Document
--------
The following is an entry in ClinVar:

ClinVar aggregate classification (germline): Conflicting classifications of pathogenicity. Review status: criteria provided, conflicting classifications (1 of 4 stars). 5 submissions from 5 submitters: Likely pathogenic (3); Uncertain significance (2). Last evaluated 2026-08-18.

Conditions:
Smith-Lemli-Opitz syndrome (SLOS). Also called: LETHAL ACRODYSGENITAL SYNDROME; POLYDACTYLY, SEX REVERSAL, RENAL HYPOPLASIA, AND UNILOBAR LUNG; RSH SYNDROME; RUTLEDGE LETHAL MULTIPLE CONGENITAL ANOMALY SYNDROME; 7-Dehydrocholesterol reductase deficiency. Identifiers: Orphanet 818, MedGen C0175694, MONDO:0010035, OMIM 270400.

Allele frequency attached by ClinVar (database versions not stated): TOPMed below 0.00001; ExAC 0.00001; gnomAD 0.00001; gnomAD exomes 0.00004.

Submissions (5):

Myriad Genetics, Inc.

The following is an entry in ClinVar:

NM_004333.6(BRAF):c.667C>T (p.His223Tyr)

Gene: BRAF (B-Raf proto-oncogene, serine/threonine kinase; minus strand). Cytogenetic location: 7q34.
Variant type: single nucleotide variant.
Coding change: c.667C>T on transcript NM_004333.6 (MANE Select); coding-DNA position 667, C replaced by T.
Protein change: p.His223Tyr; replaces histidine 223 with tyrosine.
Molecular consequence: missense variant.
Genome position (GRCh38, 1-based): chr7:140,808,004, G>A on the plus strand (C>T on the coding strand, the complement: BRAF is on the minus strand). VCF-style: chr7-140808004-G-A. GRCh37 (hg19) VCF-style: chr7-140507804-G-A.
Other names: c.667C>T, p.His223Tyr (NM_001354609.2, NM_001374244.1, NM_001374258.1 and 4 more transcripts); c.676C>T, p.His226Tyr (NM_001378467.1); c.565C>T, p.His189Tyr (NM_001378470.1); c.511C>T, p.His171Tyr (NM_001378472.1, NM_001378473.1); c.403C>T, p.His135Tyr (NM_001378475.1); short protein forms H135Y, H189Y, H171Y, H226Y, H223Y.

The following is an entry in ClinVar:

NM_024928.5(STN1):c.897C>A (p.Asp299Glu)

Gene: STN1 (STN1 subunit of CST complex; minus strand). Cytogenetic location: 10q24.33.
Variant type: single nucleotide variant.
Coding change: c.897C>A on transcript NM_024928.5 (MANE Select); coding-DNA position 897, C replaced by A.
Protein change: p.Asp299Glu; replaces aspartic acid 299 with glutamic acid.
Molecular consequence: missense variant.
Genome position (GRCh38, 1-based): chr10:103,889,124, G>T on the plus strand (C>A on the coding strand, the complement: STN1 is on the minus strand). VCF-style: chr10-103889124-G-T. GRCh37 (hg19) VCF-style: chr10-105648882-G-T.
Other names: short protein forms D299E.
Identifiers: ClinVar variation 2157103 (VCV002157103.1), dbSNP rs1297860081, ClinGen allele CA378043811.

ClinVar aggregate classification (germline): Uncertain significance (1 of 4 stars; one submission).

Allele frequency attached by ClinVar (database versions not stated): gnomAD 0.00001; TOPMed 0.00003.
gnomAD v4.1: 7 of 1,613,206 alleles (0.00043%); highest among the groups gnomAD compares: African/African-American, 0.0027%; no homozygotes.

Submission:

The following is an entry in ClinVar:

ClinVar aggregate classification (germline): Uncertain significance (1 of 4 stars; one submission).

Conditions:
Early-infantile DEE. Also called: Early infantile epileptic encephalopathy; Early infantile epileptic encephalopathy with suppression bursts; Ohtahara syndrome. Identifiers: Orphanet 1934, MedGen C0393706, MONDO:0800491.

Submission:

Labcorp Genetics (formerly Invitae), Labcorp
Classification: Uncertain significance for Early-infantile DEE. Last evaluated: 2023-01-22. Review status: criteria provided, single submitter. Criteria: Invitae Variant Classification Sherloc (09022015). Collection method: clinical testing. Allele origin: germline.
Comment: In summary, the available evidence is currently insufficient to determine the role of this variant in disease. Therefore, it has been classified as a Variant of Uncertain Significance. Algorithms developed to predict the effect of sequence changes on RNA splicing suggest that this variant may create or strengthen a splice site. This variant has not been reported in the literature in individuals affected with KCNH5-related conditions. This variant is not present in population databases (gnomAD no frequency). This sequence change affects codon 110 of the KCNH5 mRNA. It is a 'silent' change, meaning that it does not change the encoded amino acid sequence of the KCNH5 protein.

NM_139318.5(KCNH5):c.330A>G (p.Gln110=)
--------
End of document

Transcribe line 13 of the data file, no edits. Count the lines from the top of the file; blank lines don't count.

Protein change: p.His223Tyr; replaces histidine 223 with tyrosine.